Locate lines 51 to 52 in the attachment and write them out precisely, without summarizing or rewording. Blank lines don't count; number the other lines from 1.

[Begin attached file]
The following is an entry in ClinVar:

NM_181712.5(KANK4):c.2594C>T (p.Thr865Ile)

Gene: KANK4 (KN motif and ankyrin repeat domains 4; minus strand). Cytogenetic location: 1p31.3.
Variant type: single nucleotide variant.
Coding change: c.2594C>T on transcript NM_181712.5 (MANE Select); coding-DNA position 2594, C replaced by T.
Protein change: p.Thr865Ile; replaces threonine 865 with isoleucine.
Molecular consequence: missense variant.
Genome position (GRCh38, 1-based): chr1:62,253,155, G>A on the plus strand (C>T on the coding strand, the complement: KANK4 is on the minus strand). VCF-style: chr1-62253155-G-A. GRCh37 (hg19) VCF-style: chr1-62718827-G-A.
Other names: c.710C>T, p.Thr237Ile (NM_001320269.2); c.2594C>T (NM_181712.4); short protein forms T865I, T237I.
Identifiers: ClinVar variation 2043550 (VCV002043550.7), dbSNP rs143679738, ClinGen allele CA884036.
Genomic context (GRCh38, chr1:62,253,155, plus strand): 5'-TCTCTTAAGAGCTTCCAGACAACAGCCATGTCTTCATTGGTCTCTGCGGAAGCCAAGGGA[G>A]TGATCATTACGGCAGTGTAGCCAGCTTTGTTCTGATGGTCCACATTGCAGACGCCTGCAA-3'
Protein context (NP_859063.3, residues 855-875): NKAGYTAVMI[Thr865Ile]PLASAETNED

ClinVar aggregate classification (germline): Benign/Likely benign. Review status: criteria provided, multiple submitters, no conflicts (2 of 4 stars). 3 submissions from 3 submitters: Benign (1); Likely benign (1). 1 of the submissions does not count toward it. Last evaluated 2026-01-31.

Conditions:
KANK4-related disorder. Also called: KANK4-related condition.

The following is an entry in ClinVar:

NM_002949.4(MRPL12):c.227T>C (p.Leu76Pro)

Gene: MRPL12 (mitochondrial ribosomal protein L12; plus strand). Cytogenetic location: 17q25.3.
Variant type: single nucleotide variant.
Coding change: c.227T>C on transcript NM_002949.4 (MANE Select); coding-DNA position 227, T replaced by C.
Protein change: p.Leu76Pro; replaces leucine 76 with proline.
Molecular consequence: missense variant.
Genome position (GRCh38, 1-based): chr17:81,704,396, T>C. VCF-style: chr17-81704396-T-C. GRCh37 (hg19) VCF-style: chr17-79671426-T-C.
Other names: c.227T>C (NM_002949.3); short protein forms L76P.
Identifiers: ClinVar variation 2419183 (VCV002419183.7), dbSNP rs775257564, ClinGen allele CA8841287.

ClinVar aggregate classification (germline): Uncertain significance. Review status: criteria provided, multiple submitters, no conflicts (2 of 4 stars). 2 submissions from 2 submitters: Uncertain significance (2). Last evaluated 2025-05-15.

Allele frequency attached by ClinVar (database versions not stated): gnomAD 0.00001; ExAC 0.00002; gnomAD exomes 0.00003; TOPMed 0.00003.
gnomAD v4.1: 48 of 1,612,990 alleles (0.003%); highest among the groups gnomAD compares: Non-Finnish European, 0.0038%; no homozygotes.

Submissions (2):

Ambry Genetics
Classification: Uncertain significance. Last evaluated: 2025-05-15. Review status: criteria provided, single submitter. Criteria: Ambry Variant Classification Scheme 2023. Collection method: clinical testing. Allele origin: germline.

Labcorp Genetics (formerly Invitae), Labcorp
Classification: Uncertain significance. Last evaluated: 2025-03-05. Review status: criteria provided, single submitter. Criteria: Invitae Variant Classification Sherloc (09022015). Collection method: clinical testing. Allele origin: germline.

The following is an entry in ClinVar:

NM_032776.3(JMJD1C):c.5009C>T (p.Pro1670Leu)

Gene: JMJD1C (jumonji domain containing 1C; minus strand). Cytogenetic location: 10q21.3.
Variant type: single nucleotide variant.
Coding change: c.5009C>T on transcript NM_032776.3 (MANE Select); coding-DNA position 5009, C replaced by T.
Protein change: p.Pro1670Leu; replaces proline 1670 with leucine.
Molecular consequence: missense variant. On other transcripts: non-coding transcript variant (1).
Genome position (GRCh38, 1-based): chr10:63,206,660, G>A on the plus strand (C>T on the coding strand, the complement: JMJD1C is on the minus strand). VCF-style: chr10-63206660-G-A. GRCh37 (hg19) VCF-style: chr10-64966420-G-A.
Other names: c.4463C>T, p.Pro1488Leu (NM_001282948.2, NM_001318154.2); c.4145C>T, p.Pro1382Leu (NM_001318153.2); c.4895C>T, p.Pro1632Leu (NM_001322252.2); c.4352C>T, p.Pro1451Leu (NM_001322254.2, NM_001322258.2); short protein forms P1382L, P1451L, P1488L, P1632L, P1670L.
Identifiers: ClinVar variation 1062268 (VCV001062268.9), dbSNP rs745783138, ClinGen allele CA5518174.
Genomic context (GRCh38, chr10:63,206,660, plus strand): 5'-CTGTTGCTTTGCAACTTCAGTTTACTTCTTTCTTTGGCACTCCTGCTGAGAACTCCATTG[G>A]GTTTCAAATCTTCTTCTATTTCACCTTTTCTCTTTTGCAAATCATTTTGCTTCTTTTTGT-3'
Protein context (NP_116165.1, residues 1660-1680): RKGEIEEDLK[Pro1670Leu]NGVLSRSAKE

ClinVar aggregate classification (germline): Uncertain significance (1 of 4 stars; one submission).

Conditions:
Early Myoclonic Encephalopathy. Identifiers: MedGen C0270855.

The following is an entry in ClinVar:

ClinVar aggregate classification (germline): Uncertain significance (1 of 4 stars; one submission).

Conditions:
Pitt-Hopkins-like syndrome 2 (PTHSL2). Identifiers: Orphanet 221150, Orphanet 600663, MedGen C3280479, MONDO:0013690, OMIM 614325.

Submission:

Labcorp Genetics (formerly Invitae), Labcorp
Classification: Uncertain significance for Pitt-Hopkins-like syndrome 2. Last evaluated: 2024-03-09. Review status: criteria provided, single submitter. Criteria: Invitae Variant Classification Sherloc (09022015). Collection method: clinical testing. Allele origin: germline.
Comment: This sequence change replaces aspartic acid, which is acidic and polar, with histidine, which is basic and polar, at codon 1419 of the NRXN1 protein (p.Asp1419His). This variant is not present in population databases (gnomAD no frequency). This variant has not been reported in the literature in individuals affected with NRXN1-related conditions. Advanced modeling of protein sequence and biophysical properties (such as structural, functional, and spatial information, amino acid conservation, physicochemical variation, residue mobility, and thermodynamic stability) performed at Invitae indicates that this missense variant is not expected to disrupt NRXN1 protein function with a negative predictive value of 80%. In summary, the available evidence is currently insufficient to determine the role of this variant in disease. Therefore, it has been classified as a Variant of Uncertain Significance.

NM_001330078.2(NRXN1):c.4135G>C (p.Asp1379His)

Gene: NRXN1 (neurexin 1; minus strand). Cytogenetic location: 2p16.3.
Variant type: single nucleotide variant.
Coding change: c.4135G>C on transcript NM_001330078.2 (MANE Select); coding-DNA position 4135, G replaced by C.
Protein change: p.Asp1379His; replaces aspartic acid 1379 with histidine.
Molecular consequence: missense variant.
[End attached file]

Conditions:
Pitt-Hopkins-like syndrome 2 (PTHSL2). Identifiers: Orphanet 221150, Orphanet 600663, MedGen C3280479, MONDO:0013690, OMIM 614325.